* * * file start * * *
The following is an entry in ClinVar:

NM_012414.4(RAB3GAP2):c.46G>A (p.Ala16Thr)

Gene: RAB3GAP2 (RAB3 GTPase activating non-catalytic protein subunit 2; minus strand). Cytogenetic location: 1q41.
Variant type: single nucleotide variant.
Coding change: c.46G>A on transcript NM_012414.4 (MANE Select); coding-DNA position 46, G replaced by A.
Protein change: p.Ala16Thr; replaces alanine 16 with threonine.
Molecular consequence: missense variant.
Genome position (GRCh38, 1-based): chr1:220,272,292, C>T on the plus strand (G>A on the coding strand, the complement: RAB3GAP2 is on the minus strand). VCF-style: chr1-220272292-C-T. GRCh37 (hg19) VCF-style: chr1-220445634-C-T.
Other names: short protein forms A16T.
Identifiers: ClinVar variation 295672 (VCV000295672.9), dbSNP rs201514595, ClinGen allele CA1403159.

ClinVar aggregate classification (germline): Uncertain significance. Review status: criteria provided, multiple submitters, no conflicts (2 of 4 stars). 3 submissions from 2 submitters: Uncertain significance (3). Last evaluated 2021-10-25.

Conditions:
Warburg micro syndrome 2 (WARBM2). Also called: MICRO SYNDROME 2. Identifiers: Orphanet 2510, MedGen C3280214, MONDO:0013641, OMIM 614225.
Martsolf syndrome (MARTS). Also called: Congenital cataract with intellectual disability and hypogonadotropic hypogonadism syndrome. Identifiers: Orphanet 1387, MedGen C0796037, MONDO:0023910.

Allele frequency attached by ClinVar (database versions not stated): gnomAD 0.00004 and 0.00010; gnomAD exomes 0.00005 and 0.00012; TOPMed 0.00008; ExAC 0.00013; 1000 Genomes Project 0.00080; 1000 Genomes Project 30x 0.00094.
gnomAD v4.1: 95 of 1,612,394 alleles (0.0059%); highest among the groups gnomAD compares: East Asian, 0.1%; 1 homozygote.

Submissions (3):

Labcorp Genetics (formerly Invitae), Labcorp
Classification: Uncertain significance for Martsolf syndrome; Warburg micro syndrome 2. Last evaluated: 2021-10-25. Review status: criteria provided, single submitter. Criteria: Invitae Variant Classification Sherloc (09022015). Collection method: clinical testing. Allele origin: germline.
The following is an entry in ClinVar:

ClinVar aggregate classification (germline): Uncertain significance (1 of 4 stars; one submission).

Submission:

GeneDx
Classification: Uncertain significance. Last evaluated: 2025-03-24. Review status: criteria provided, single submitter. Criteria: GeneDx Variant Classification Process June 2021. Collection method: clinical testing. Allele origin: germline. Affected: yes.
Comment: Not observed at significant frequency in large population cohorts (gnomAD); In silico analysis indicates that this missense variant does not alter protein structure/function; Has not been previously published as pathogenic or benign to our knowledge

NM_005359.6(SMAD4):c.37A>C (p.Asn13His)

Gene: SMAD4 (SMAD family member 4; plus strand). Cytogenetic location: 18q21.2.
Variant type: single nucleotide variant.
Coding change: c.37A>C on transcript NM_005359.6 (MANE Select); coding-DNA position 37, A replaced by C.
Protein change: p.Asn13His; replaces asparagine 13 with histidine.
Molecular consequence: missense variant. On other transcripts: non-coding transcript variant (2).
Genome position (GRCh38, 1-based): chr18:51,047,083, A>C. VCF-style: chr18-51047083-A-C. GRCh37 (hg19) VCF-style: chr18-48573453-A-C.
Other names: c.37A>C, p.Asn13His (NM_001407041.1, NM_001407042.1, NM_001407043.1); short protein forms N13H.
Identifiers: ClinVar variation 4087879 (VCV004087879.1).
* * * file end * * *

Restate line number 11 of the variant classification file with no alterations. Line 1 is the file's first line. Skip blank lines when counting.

ClinVar aggregate classification (germline): Uncertain significance. Review status: criteria provided, multiple submitters, no conflicts (2 of 4 stars). 3 submissions from 2 submitters: Uncertain significance (3). Last evaluated 2021-10-25.